NEW YORK (CNN/Money) -
After Hurricane Charley pounded the Florida coast 15 months ago, Kay Peebles and her husband Bill were left cleaning up the mess as a large oak tree plowed into the roof of their home and 40 other uprooted trees littered their lawn.
The cost of the damage? Nearly $8,000 -- short of the retired couple's $10,000 insurance deductible.
So this year, the couple intends to minimize out-of-pocket losses through some simple home improvements.
In the wake of last year's four powerful hurricanes and the widespread destruction from hurricanes Katrina and Rita, more and more homeowners are looking to hurricane-proof their homes.
With Hurricane Wilma already battering parts of Mexico and Cuba, and expected to make landfall in Florida by Monday, are you prepared? Here are some tips from insurance experts to help you protect both your wallet and your homes.
And they could prove to be smart investments as the National Oceanic and Atmospheric Administration has warned that climate changes will result in increasingly severe hurricane activity in the Atlantic in years to come.
What's more, insurers are raising rates and opting to be more selective in the policies they take on, putting more personal responsibility on homeowners.
Hurricane-proof your home
Insurers say policyholders are frequently caught unaware that their homes are vulnerable to the high winds of a hurricane.
Gary Cantor, managing director at Florida Peninsula, which provides coverage to the coastal areas many insurers shy away from, said homes with gabled roofs are more likely to suffer wind damage. Tile and aluminum roofs are preferable, but tying down a gabled roof with additional braces should help prevent some damage.
Windows and doors are another overlooked area.
A a cost of $14,000, the Peebles are installing a special hurricane fabric to their windows that's constructed to withstand winds up to 170 mph. But homeowners can protect their windows for a lot less with storm shutters and even plywood.
Doors can be protected with bolts and garage doors can be reinforced with horizontal bracing in each panel, according to the American Red Cross.
And don't forget about foliage. Keep trees on your property trimmed and properly maintained.
An added perk to being smart about prevention? Every step you take to minimize damage to your home may shave your homeowner's insurance premiums, said Bob Hunter, director of insurance at the Consumer Federation of America.
Know your policy
Too often policyholders are underinsured, said Loretta Worters, spokeswoman for the Insurance Information Institute, an industry group. One common mistake, for example, is that homeowners assume that items such as flood and windstorms are covered.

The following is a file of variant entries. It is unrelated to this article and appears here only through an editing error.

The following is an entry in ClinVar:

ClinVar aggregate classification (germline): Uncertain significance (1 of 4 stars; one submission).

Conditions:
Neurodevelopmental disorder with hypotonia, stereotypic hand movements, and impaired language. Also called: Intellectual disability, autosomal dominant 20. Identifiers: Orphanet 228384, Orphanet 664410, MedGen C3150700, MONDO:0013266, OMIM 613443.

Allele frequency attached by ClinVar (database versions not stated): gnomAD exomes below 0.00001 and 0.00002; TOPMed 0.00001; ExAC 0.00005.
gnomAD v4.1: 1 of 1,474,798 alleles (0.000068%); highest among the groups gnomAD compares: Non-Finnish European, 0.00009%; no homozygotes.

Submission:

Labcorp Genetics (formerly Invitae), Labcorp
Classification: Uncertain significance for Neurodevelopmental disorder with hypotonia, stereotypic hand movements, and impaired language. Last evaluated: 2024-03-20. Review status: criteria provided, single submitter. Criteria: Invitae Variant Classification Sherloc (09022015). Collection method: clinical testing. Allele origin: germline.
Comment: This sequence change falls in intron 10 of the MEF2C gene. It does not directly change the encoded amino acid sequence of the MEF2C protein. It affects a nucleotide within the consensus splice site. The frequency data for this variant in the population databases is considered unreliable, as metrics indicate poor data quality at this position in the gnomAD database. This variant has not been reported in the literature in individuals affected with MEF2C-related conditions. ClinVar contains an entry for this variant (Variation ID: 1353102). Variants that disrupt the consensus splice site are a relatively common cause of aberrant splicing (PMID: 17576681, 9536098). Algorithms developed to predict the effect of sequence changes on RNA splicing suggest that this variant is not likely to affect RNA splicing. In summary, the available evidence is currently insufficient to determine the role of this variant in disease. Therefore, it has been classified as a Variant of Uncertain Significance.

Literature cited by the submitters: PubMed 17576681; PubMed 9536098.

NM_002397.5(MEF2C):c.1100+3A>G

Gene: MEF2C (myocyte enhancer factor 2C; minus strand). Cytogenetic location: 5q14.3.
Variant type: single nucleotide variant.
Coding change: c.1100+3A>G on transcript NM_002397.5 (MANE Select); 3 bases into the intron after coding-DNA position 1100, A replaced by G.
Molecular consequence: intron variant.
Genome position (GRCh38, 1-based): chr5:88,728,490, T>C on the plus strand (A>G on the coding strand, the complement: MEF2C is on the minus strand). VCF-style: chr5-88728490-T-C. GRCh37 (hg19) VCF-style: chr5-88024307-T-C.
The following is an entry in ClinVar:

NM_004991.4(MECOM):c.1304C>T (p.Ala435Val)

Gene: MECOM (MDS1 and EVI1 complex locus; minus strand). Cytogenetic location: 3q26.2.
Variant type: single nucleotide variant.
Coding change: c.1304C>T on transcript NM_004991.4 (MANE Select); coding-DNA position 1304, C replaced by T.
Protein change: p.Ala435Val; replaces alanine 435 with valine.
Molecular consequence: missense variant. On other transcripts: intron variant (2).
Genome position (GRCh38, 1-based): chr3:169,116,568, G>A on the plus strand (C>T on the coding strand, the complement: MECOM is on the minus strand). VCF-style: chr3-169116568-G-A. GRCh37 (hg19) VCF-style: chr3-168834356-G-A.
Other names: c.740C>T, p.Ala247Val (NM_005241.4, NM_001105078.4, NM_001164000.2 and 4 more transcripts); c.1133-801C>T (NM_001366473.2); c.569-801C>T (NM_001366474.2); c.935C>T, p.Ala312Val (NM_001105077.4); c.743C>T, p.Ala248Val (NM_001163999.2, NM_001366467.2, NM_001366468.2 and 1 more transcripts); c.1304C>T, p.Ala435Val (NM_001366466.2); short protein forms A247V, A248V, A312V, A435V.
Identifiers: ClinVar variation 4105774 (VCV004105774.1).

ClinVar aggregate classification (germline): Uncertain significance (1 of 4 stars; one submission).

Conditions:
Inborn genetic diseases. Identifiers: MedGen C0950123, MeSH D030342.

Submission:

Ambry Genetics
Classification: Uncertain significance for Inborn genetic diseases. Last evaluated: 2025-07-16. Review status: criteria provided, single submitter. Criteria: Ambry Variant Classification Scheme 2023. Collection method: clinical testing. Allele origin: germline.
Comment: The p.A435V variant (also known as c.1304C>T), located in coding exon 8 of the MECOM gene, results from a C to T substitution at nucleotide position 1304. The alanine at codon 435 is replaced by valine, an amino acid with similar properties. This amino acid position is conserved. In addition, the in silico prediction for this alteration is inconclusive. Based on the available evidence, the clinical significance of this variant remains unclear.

Standard homeowners' policies usually only protect against damage from fire, theft, lightning and explosions. Worters said much of the damage from 2004's Hurricane Ivan in western Florida was from the storm surge. Flood insurance is available from the federal government's National Flood Insurance Program and should be a standard investment, experts say.
Given the high occurrence of hurricanes in Florida, many carriers refuse to write windstorm policies, forcing resident to seek insurance from the state-sponsored Citizens Property Insurance Corp. -- an insurer of last resort with the highest rates in the state.
Insurers that do provide coverage can make it costly for homeowners. Since 1992's devastating Hurricane Andrew, Florida insurers have raised premiums for hurricane insurance and changed deductibles from set dollar amounts as low as $500 to between 2 to 5 percent of the total value of a policyholder's home.
With the recent surge in home values in Florida, a homeowner could be responsible for almost $6,000 in damages before an insurance company steps in with a check.
Florida Peninsula's Cantor said some insurers may allow homeowners to opt for higher premiums at the outset in order to lower their deductible to between $500 and $1,000.
And the Florida state legislature recently called for insurers to charge only one deductible for each season rather than a separate deductible for each storm. That could add up to significant savings in high-risk areas.
But Consumer Federation of America's Hunter said policyholders are better off opting for the highest deductible they're comfortable with.
He said even in a busy hurricane season, there's no guarantee that a house will incur significant damage and most policyholders will likely benefit from the lower premiums associated with higher deductibles.
Know the value of your property
Too often homeowners buy policies that cover the value of their home when they first purchased it. That's a mistake. With surging real estate values, Worters said homeowners should take the time to do an insurance check up.
"Most insurance companies and agents regularly contact homeowners to ensure that their insurance policy limits keep up with the value of their home so that there will be sufficient funds to rebuild after a hurricane or other catastrophe," Worters said.
Worters added that while 98 percent of homeowners nationally have insurance, about 64 percent remain underinsured by an average of 27 percent. That can prove costly for homeowners if they're forced to rebuild after a natural disaster.
Allstate plans to reduce its exposure in some hurricane-prone markets. Find out more here.
Will more hurricanes result in higher rates for consumers? Find out here.
Hurricane Katrina's damage could result in policy changes. Click here for more on that story.